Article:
Andrea Bain is a Florida native and grew up in the Southern Baptist Church, so by her own admission, she is no stranger to evangelism. Yet, in her work with the Living Local, Joining God team at St. Paul’s, Lynchburg, she’s finding a new kind of evangelism that is leading her congregation to some deep and unusual places.
When the group formed in early 2017, they began by reading Scripture together in a practice many in the diocese have come to know as Dwelling in the Word. As a group, they would take turns reading the Scripture passage aloud several times, with the instruction to listen for a word or phrase that stood out to them. Bain admits that as a Southern Baptist who’d studied the Bible and heard the passages so many times growing up, she expected to find “nothing new,” but to her surprise, “I heard things I’d never heard before.” She said she also enjoyed watching other team members get so excited about Scripture.
The focus of this first phase was learning how to listen.
“It’s about developing a lifestyle,” Bain says, “The listening part is hard to grasp because we are ‘doers’. We had to learn how to listen to Scripture and each other without giving our opinions or trying to fix anything.”
Listening to Learn
Phase two of St. Paul’s LLJG journey was to take what the team had learned in listening to Scripture and each other into the wider community. They began interviewing members of their congregation and going out in small groups to learn more about their surrounding community.
Bain found the congregational interviews exciting. “It gave us insight into the church, and what makes people feel spiritually alive.”
The journey into the neighborhood also led to some surprising insights. One of the first areas the team explored was in downtown Lynchburg along the Riverwalk and near the Lynchburg Market. Some team members who had lived in Lynchburg for years were curious about the people they encountered.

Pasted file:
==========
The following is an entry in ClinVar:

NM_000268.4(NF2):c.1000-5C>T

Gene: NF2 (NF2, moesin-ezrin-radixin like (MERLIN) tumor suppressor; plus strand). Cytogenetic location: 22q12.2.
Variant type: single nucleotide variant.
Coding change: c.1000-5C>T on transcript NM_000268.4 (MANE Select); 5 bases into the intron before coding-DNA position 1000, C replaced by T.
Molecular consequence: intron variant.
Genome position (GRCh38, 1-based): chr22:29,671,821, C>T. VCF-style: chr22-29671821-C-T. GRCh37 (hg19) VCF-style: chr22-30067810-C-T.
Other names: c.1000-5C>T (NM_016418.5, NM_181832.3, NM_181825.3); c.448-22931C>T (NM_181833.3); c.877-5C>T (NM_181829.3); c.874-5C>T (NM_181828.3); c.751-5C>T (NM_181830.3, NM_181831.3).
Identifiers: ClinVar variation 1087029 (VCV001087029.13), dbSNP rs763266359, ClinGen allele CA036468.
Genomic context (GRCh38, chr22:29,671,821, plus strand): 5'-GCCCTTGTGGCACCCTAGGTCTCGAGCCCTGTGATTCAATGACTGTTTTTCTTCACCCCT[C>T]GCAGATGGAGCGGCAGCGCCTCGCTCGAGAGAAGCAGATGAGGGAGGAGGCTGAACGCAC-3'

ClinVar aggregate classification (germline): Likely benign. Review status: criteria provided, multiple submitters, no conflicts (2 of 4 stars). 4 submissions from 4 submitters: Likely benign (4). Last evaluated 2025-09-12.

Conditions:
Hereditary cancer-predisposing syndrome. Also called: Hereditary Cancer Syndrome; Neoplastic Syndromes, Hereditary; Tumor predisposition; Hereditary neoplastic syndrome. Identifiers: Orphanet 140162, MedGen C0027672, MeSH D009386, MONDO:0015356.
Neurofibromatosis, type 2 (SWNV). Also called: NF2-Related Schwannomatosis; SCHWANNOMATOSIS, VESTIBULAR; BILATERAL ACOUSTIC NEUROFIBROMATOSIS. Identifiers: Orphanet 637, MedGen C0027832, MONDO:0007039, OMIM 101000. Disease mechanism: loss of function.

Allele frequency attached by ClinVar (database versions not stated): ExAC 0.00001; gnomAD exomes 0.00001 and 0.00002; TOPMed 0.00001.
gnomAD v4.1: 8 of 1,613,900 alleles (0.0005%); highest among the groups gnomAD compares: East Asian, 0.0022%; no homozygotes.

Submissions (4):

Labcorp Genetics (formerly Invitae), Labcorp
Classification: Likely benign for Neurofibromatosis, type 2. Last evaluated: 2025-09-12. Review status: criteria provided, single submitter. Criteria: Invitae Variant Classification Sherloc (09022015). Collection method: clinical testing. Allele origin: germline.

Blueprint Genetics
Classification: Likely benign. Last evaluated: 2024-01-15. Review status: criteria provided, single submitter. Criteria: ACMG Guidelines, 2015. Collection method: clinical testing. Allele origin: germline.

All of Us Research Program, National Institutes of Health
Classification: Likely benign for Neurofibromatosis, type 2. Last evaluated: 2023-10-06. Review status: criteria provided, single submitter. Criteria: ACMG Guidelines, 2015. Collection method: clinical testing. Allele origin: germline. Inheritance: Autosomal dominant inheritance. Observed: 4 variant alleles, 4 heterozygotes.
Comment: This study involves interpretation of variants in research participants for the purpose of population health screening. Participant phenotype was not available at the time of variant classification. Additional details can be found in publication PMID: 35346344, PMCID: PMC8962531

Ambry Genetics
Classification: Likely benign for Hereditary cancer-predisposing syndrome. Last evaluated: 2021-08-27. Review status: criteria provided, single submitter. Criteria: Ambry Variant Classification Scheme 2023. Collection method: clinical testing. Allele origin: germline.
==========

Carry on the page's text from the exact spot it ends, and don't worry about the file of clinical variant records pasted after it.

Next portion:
“There were so many we didn’t know! Who are these people? Where do they live?” the team wondered.
The other benefit of these excursions was that the team discovered they had formed deep bonds with one another. “We all understood what we were doing and where this was headed,” says Bain.
Learning to Experiment
The exploration of the Lynchburg Market area led the group to their first small experiment. One of the unique services at St. Paul’s is their Celtic evensong, so the group decided to take a few of their Celtic musicians down to play at the market on a Saturday morning. They set up a table with information about their contemplative evensong service and struck up conversations with market shoppers. Going forward, the team will reflect and analyze whether this experiment worked and how it might be tweaked or expanded on.
This third phase will also include educating the congregation on this continual process of listening, discerning and taking action. Some congregants have been wary of the process, as they feel uncomfortable with the traditional idea of “evangelism.” Bain points out that this is a different way of spreading the Gospel.
“This is not a Bible-thumping Christian hard sell. Instead, it really follows the Episcopal tradition that’s more gentle and hospitable. It’s about learning how to listen and speak to people in a way that draws people to God.”
Bain also points out the goal isn’t to attract people to the Church itself, but instead to embrace a way of life that points to God.
“And what better way to point people towards God than to listen, discern, and take action?”
This article was researched and written by Emily Sproul.